It's been apparent for years now that increasingly large elements of the conservative movement in this country have been building a parallel universe with its own facts, its own rules, and its own drama of good versus evil. It's largely impervious to empirical data, and relies heavily on assertion and reassertion of key claims that flow from ever-more-lurid (and thus inherently unverifiable) conspiracy theories.
One key claim that's grown to truly monstrous proportions is that the U.S. Constitution is being perpetually threatened by "voter fraud"--vast numbers of unqualified voters drawn from minority groups, herded to the polls to support Democratic candidates who in turn promise the loot the virtuous law-abiding white majority to pay off miscreants with "welfare." This claim has been around for decades, but used to be little more than a cynical effort to find some rebuttal to better documented Democratic claims that the Republican Party routinely sought to intimidate or disenfranchise minority voters (a practice that came to especially bright light during the 2000 election crisis).
The growing importance of voter fraud allegations to the GOP in recent years was made evident by the U.S. Attorneys Scandal of the Bush administration, in which failure to produce such allegations was the rationale for several politically motivated firings.
But it's during the last year-and-a-half that the same old undocumented claims of voter fraud have become linked to a broad right-wing narrative of vote-buying and election-stealing on a massive scale that supposedly explains both the financial crisis and the election of Barack Obama, and that centers on the activities of a previously obscure and marginal grassroots organizing group named ACORN.
Most readers of this site know the narrative by now: engorged with federal grants, ACORN engineered the housing and financial crises by intimidating lenders into offering mortgages to poor and minority families with no means or intentions of making their payments, and then when the chickens came home to roost, gambled everything on an illegal effort to secure bailouts and a general "socialist" takeover of the country by stealing the White House for its long-time associate and radical community organizer, Barack Obama.
The extraordinary strength of this crazy theory, which has the particular advantage of absolving the Bush administration and Wall Street of responsibility for the financial crisis and the current recession, was astonishingly demonstrated by a recent poll showing that an actual majority of self-identified Republican voters believe that ACORN stole the 2008 elections.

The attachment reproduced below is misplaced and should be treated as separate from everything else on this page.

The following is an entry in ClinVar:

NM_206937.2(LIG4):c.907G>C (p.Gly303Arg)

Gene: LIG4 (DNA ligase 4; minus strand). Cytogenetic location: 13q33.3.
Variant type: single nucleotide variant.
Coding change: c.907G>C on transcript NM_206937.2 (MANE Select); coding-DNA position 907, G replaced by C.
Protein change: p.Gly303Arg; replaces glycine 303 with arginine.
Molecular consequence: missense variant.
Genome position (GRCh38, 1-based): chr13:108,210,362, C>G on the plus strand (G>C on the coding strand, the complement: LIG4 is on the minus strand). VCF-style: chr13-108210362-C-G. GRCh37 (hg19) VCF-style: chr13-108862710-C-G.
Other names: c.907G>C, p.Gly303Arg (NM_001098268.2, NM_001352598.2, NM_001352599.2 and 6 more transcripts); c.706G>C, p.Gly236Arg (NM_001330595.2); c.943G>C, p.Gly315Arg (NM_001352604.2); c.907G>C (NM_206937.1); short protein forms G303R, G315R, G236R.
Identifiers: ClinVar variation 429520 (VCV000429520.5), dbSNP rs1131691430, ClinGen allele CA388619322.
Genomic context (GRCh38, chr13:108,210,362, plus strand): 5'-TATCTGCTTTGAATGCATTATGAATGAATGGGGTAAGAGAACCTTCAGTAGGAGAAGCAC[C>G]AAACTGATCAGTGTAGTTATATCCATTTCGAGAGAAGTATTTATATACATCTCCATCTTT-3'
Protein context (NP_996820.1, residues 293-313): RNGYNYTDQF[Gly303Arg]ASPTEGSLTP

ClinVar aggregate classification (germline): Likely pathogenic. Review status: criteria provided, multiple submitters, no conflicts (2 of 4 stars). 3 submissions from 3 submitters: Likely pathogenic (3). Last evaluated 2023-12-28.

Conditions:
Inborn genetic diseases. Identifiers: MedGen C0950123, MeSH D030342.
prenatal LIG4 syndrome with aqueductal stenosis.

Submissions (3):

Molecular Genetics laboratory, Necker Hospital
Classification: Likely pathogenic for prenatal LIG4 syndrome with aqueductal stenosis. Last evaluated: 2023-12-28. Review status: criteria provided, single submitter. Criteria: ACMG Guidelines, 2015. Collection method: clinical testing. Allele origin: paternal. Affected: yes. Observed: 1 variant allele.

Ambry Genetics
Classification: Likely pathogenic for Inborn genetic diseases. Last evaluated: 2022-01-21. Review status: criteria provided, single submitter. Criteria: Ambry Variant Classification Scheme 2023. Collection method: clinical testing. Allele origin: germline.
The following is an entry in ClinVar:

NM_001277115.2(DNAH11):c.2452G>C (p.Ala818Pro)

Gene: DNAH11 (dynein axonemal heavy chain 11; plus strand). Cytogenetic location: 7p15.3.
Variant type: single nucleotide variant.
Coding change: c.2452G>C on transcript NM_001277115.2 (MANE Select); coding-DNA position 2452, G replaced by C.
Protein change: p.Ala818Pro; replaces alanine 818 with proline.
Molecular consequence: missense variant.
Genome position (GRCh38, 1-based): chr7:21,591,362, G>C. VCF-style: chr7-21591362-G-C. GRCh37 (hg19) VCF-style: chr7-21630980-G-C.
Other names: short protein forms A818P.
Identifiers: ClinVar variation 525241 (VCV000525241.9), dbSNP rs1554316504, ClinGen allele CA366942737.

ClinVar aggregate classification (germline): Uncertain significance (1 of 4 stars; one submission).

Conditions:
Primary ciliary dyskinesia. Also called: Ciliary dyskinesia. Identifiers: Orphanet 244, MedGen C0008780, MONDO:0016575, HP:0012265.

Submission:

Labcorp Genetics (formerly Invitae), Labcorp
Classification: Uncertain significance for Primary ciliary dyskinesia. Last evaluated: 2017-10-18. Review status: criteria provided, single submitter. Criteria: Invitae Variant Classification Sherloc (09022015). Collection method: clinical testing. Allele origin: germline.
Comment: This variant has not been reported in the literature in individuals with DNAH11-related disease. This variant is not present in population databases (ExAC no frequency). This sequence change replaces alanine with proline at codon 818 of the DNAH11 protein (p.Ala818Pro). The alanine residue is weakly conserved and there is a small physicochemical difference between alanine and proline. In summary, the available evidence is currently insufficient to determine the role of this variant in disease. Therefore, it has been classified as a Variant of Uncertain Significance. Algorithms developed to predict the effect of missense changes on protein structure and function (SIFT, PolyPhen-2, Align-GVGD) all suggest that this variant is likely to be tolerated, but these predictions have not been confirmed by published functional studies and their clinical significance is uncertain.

Any narrative this powerful has to be fed continuously, which is why the recent congressional vote stripping ACORN of nearly all access to federal grants was a pyrrhic victory for conservatives. How could they keep fear of ACORN alive?
That necessity led to yesterday's strange event in the U.S. House, a partisan "forum" on ACORN that was sort of a parody of a congressional hearing, based on the circular reasoning that the refusal of the House itself to launch an wide-ranging investigation of ACORN was proof of the conspiracy's reach.
You can read Dave Weigel's detailed account of the "forum" by following the link above, but the main claim yesterday (specifically by Rep. Darrell Issa of CA) was that the White House serves as a "war room" for ACORN, as "proved" by Obama's tangential relationship with ACORN years ago in Chicago, and more recently, by the hiring of Democratic election law wizard Bob Bauer as White House Counsel. Bauer's smoking gun, it seems, is that he once wrote a memo dismissing broad-based GOP election fraud claims, and warning (accurately) that they would be retailed by the McCain-Palin campaign. Anyone denying the conspiracy, you see, is obviously a party to it.
Personally, I hope yesterday's "forum" is the first of many such events. The centrality of the ACORN Derangement Syndrome to the contemporary Right's world-view--along with the opportunity for more responsible conservatives to repudiate it--needs to be right out there in the open, and not secluded in viral emails or segregated at Fox News. It helps explain not only the virulence of conservative passion against the Obama administration, but the rat's nest of self-exculpation, paranoia, and yes, racism that too often underlies it.
This item is cross-posted from The Democratic Strategist, where Ed Kilgore is Managing Editor.